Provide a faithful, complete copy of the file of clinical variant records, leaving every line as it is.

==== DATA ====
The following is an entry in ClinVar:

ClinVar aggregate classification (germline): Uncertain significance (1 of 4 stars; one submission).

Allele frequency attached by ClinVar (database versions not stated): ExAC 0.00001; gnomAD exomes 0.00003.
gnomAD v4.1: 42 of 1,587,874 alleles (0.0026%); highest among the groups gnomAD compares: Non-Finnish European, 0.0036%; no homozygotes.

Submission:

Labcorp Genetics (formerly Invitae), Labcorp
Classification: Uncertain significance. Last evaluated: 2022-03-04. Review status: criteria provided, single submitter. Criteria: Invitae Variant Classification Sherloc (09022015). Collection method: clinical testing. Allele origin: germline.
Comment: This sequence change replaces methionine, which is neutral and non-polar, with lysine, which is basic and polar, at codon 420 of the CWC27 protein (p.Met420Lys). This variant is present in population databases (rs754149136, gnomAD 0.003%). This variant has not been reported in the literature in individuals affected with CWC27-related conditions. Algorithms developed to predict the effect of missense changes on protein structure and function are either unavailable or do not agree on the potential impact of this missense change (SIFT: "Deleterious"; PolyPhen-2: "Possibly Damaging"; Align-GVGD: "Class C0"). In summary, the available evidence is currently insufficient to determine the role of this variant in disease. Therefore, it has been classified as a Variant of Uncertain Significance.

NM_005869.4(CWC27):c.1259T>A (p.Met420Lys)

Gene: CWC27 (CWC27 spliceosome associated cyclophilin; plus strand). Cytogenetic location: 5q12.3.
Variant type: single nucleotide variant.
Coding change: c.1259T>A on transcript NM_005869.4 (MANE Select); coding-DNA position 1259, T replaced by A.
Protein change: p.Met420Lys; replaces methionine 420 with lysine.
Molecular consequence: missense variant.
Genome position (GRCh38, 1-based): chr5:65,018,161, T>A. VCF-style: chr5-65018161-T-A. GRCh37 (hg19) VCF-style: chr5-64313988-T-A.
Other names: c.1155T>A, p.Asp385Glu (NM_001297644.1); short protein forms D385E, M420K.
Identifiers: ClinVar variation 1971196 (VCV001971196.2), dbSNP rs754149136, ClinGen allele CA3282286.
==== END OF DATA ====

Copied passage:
The following is an entry in ClinVar:

ClinVar aggregate classification (germline): Uncertain significance (1 of 4 stars; one submission).

Allele frequency attached by ClinVar (database versions not stated): ExAC 0.00001; gnomAD exomes 0.00003.
gnomAD v4.1: 42 of 1,587,874 alleles (0.0026%); highest among the groups gnomAD compares: Non-Finnish European, 0.0036%; no homozygotes.

Submission:

Labcorp Genetics (formerly Invitae), Labcorp
Classification: Uncertain significance. Last evaluated: 2022-03-04. Review status: criteria provided, single submitter. Criteria: Invitae Variant Classification Sherloc (09022015). Collection method: clinical testing. Allele origin: germline.
Comment: This sequence change replaces methionine, which is neutral and non-polar, with lysine, which is basic and polar, at codon 420 of the CWC27 protein (p.Met420Lys). This variant is present in population databases (rs754149136, gnomAD 0.003%). This variant has not been reported in the literature in individuals affected with CWC27-related conditions. Algorithms developed to predict the effect of missense changes on protein structure and function are either unavailable or do not agree on the potential impact of this missense change (SIFT: "Deleterious"; PolyPhen-2: "Possibly Damaging"; Align-GVGD: "Class C0"). In summary, the available evidence is currently insufficient to determine the role of this variant in disease. Therefore, it has been classified as a Variant of Uncertain Significance.

NM_005869.4(CWC27):c.1259T>A (p.Met420Lys)

Gene: CWC27 (CWC27 spliceosome associated cyclophilin; plus strand). Cytogenetic location: 5q12.3.
Variant type: single nucleotide variant.
Coding change: c.1259T>A on transcript NM_005869.4 (MANE Select); coding-DNA position 1259, T replaced by A.
Protein change: p.Met420Lys; replaces methionine 420 with lysine.
Molecular consequence: missense variant.
Genome position (GRCh38, 1-based): chr5:65,018,161, T>A. VCF-style: chr5-65018161-T-A. GRCh37 (hg19) VCF-style: chr5-64313988-T-A.
Other names: c.1155T>A, p.Asp385Glu (NM_001297644.1); short protein forms D385E, M420K.
Identifiers: ClinVar variation 1971196 (VCV001971196.2), dbSNP rs754149136, ClinGen allele CA3282286.